A “Land March” to counter the advance of urbanization

Four processions were to converge this Sunday, October 10 in front of Matignon, after having left the day before four municipalities concerned by large-scale urbanization projects: Thoiry (Yvelines), Gonesse (Val-d’Oise), Val Bréon (Seine-et -Marne) and Villiers-le-Bâc on the Saclay plateau (Essonne). Their watchword? Fight against the disappearance of natural, agricultural or forest surfaces in Île-de-France.

“We are asking the government for a moratorium on the artificialization of soils”, says Bernard Loup, president of the Collectif du Triangle de Gonesse. This retired professor and longtime activist for this cause saw his fight rewarded in 2019, when the government announced the abandonment of the project of the giant Europacity complex.

→ REPORT IN Magny-les-Hameaux, a brake on urban sprawl

“1,500 hectares of agricultural land disappear every year”

But his joy was short-lived: both the town hall of Gonesse and the State wanted the station integrated into the Grand Paris Express, which was to serve Europacity, to be nevertheless maintained. Worse, Thursday, October 7, the Paris Court of Appeal overturned a judgment which suspended the start of work. “Rather than spending money and closing farms, they should first improve the current RER D”, protests Bernard Loup, who denounces an artificialization of soils “Which keeps increasing” In the region.

→ ANALYSIS Artificialization of soils, avenues to reverse the trend

According to the Ile-de-France chamber of agriculture, “100,000 hectares of fertile land” have disappeared in fifty years and “In recent years, 1,500 hectares of agricultural land have been transformed into urban space every year”. The most populated region in France is also the most artificial: nearly 21% of its surface is urban areas. However, it remains the one where the artificialization of soils is progressing the least (+ 0.7% of urbanized area between 2008 and 2018) according to the Ministry of Agriculture.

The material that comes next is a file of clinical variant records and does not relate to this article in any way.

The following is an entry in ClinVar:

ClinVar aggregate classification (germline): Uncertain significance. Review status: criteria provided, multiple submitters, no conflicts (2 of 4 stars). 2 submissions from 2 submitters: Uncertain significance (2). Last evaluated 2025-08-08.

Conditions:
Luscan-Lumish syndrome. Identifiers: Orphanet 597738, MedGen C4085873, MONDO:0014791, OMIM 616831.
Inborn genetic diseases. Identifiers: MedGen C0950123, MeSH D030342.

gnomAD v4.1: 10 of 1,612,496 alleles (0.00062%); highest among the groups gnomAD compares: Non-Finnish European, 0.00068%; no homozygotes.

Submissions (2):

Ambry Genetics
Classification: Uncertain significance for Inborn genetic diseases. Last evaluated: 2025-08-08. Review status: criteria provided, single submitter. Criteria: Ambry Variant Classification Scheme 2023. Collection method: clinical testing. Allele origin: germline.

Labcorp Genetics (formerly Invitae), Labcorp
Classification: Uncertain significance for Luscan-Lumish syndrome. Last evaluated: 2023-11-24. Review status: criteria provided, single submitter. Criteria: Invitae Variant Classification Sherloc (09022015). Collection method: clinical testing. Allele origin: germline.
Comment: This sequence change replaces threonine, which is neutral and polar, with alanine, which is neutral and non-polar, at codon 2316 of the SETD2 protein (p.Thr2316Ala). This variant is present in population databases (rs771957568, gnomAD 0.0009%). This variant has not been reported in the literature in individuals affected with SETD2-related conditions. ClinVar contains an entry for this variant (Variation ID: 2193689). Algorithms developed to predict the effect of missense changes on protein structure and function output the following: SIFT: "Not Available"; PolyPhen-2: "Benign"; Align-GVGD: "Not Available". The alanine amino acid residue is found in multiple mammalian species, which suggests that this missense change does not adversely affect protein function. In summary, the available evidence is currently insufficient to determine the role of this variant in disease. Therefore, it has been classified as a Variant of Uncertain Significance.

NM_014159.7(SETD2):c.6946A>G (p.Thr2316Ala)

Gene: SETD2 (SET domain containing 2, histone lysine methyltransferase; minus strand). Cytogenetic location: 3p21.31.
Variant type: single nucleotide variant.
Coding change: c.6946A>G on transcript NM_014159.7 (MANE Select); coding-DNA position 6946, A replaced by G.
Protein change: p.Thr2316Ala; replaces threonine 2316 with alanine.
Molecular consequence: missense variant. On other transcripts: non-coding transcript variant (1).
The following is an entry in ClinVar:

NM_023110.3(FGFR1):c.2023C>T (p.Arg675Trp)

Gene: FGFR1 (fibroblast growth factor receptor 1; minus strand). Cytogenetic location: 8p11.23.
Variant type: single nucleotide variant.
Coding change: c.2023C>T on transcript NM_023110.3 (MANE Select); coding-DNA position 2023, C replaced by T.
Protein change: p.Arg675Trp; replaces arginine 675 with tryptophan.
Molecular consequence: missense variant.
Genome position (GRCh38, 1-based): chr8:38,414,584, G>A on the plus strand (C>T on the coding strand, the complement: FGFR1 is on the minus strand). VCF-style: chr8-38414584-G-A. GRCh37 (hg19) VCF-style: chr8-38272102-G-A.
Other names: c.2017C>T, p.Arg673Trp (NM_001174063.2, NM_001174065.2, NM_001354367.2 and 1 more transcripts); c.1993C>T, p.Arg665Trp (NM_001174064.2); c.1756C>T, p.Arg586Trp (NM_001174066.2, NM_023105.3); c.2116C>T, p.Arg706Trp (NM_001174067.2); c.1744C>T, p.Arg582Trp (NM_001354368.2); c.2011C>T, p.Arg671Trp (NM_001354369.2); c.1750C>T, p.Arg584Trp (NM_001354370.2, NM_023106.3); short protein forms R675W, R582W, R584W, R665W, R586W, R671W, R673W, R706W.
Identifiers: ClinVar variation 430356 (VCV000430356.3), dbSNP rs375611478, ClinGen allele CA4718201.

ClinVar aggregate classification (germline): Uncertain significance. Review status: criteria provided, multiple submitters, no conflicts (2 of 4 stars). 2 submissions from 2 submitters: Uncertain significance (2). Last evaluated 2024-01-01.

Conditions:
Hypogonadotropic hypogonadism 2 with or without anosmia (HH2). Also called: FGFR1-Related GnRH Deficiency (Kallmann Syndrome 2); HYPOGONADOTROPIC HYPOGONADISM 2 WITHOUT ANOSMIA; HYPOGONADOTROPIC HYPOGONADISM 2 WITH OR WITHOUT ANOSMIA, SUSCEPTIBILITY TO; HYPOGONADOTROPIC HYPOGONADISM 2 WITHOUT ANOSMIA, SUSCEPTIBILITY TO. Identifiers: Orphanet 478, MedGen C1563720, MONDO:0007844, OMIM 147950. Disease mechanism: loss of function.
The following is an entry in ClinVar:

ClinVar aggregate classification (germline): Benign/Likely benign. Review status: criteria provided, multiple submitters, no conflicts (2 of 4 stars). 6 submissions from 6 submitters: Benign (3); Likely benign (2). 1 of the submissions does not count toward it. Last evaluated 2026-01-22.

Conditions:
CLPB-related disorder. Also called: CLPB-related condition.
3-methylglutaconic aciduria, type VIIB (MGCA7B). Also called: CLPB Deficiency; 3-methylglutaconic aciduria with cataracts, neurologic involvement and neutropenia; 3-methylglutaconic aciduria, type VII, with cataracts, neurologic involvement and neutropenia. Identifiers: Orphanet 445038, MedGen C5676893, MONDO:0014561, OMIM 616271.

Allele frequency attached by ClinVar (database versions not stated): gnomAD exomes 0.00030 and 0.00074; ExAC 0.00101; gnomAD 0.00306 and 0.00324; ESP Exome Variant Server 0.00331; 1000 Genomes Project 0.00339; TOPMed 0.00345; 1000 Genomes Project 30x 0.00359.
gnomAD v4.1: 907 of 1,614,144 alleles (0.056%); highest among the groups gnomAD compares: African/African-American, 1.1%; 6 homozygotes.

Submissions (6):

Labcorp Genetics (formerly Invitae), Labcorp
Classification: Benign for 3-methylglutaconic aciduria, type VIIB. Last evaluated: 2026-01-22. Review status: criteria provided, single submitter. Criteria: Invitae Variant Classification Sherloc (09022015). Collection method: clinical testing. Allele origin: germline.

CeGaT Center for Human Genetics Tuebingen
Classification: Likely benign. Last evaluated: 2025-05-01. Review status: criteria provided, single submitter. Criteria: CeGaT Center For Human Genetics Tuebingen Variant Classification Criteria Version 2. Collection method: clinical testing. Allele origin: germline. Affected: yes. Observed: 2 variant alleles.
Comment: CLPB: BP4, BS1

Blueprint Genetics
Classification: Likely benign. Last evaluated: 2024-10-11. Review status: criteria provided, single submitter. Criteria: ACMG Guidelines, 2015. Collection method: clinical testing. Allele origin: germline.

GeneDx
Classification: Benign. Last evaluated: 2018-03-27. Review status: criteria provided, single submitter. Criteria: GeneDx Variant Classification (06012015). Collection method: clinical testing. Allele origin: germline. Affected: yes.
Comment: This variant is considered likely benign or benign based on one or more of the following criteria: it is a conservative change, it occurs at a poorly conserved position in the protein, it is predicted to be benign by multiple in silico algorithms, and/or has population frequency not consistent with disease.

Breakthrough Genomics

An impact on biodiversity

On the Saclay plateau, environmental activists are fighting against the emergence of a metro line connecting the future technopole and Orly. In the future, line 18 could accommodate up to 20,000 passengers per hour, which critics believe “Oversized”. “There will only be a need for 4,000 to 6,000 places”, deplores Fabienne Mérola, coordinator of the “Urgence Saclay” collective.

With risks for the biodiversity of the plateau. “The line will cut the plateau in two, disturbing wildlife, especially large animals. Not to mention the light pollution for other species on which local farmers depend a lot, especially organic ”, continues this chemist, research director at Paris-Saclay University.

The urbanization of the plateau could also have dangerous repercussions on the surrounding towns. “Concreting accelerates the flow of rainwater, which will descend the slopes and could cause flooding downstream”, adds Fabienne Mérola.

“Zero net artificialization” by 2050

The associations which fight against concreteization believe that the public power is “Schizophrenic”. “There is a double discourse from the government which says it wants to fight against urbanization while several major projects are emerging”, notes Bernard Loup.

Emmanuel Macron had indeed committed in 2018 to an objective of ” zero net artificialization »By 2050: a commitment enshrined in the climate and resilience law promulgated on August 22 which prohibits, except for exceptions, the construction of new large retail outlets. According to the Artificialization Observatory, approximately 20,000 hectares of agricultural land or natural soils were urbanized between 2019 and 2020, which is the equivalent of twice the area of ​​Paris.


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